Crime, violence and the resulting decay of our communities

Buried on page 6 of today’s Star Tribune were two stories that documented violent events over the weekend involving large groups of teens from the north metro. Find links to the stories here and here

First on Saturday evening, prior to the Park Center vs. Wayzata High School basketball game at the Target Center in Minneapolis, a “fight” occurred in the concourse leading into the arena. Video of the “fight” posted on Twitter by @CrimeWatchMpls depicts what is becoming commonplace — a large group of teens assaulting a single victim by punching, kicking, stomping, and beating the victim until they are unconscious. Hardly a fight. Find a link to the video and comments here.

“The violence in the concourse was unacceptable. My wife and daughter were knocked down by the mob. Our friends’ kids who sat next to us at the game said they did not ever want to come to the Target Center ever again. Super disappointing @MSHSL.”  Twitter comment on @CrimeWatchMpls

It is surprising more people haven’t been killed as a result of these incidents — many involving kicks and stomps to the head of unconscious or defenseless victims. It will be an interesting test of the resolve our criminal justice system if someone does die. By the standard set in the Memphis police officer involved death of Tyre Nichols, everyone involved in the incident, no matter their level of involvement, should expect to be charged equally with murder — right?

Then on a beautiful Sunday evening, gunfire erupted in the parking lot of the Brooklyn Center Girl Scout River Valley’s Service Center where a large group of teens had gathered for unknown reasons. At least six teens were shot and received treatment at North Memorial hospital. None of the injuries were reported to be life-threatening. Investigators found more than 50 expended casings that had been fired from at least three different firearms at the scene of the shooting, according to an information release from the Brooklyn Center Police Department. Retaliation is almost a given — sadly.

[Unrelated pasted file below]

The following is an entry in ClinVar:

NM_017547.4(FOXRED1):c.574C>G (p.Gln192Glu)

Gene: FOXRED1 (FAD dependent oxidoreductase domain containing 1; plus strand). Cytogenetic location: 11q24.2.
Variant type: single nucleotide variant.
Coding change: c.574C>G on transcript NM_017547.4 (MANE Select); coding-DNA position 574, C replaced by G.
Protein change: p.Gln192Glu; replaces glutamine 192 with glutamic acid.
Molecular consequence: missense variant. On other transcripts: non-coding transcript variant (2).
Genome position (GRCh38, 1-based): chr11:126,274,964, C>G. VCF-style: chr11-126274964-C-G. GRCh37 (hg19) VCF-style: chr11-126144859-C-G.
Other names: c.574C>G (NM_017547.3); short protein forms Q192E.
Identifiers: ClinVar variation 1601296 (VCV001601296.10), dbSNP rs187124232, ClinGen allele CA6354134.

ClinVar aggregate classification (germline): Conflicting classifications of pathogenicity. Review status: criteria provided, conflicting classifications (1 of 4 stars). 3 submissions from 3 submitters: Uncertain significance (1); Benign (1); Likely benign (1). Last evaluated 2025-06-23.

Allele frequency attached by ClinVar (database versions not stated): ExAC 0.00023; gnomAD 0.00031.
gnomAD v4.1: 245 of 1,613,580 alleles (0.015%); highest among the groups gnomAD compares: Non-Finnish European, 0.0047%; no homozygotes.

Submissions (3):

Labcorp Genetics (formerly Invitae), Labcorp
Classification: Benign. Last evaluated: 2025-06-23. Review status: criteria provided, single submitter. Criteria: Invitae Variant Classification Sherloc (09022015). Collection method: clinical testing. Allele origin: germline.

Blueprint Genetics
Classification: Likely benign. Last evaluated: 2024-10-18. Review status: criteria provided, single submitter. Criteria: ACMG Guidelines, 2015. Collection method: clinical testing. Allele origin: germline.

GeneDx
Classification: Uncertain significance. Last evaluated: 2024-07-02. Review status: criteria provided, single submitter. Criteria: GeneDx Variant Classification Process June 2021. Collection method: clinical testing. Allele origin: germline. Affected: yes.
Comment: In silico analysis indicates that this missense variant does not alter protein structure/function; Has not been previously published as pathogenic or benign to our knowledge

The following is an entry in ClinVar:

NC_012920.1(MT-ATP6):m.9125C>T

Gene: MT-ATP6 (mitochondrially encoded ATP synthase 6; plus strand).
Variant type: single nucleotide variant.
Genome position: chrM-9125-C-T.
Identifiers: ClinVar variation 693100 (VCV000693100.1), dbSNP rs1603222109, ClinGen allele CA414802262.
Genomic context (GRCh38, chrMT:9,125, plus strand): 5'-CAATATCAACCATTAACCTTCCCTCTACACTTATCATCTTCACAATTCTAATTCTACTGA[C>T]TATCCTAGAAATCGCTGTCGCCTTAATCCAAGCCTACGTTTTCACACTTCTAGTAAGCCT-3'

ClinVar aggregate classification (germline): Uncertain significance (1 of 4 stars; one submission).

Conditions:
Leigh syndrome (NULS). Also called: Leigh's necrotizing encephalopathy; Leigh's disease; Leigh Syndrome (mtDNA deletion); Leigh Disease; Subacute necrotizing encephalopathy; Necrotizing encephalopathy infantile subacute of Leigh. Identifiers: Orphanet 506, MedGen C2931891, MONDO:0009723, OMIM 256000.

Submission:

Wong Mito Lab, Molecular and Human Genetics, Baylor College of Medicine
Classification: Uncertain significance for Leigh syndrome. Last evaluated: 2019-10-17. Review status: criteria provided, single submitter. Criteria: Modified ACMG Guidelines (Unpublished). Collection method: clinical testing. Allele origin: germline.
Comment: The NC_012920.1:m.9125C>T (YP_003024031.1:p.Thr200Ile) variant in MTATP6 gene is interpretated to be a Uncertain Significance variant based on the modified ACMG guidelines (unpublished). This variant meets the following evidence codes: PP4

There have been no arrests reported from either incident.

These incidents come days after the Brooklyn Center Walmart Superstore announced it will be closing in April due to continued “underperformance.” A Walmart doesn’t underperform — unless of course it is the victim of repeated thefts and other criminal acts that drive paying customers away. Brooklyn Center police reported responding to over 6,000 calls for service to the Walmart in just the past five years. CCX news ran a story on the store’s closing, which can be found here

The closure of this Walmart due to crime and violence will have a significant impact on Brooklyn Center. Beyond the 350 jobs lost, the loss of the retailer will undoubtedly be followed by complaints of a “food desert” — exacerbated by recent closings of grocery stores in nearby north Minneapolis (also because of crime). Sadly, it’s just more evidence of the decaying effect crime and violence have on our communities.    

Violence in our communities has become far too commonplace in 2023. The violence has profound effects on all of us — not just those directly victimized. Our elected leadership must change course and adopt strong zero-tolerance responses before we slip even further into the hole. Unfortunately, many citizens have already given up — and who can really blame them?

“This is the new normal – and our @MinnesotaDFL leaders have absolutely no interest in changing it. The choice is sadly either to get used to it or move.”  Twitter comment on @CrimeWatchMpls.